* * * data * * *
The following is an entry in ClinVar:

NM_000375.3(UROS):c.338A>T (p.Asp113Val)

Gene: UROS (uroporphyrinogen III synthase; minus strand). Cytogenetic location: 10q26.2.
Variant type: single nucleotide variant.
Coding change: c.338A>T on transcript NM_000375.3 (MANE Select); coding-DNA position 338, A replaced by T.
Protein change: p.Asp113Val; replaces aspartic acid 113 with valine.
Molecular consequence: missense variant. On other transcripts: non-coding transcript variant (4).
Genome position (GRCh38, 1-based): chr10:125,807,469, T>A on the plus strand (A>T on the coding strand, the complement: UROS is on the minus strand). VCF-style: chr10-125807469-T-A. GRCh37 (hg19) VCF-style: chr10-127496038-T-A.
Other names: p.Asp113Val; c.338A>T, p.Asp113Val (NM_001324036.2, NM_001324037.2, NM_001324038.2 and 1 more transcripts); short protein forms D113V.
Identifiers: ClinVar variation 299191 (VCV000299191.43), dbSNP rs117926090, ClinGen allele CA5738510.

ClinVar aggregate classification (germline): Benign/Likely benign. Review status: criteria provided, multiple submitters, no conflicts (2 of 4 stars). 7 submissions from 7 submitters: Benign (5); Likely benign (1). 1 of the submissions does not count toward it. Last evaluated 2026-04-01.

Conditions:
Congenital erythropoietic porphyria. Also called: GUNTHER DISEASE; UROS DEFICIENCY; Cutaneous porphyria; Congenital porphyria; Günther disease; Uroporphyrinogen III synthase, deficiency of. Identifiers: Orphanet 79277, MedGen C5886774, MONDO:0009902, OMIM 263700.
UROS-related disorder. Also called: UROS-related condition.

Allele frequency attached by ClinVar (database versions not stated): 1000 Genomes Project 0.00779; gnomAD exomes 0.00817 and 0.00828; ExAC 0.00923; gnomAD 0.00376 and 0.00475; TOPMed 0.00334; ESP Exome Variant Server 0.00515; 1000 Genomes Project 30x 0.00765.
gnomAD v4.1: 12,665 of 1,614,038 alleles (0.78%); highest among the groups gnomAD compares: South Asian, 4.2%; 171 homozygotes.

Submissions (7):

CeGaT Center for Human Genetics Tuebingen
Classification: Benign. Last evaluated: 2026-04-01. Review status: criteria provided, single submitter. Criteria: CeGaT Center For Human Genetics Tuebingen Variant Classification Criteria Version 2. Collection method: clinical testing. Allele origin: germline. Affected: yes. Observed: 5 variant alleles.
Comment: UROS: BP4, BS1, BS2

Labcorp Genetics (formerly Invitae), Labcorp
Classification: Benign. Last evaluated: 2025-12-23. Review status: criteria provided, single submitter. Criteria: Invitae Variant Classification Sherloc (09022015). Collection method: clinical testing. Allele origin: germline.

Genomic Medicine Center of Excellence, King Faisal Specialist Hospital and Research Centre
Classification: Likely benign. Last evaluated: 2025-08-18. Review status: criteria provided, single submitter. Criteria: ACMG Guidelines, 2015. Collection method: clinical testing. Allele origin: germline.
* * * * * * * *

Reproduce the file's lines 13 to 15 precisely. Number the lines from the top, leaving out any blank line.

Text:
Congenital erythropoietic porphyria. Also called: GUNTHER DISEASE; UROS DEFICIENCY; Cutaneous porphyria; Congenital porphyria; Günther disease; Uroporphyrinogen III synthase, deficiency of. Identifiers: Orphanet 79277, MedGen C5886774, MONDO:0009902, OMIM 263700.
UROS-related disorder. Also called: UROS-related condition.

Allele frequency attached by ClinVar (database versions not stated): 1000 Genomes Project 0.00779; gnomAD exomes 0.00817 and 0.00828; ExAC 0.00923; gnomAD 0.00376 and 0.00475; TOPMed 0.00334; ESP Exome Variant Server 0.00515; 1000 Genomes Project 30x 0.00765.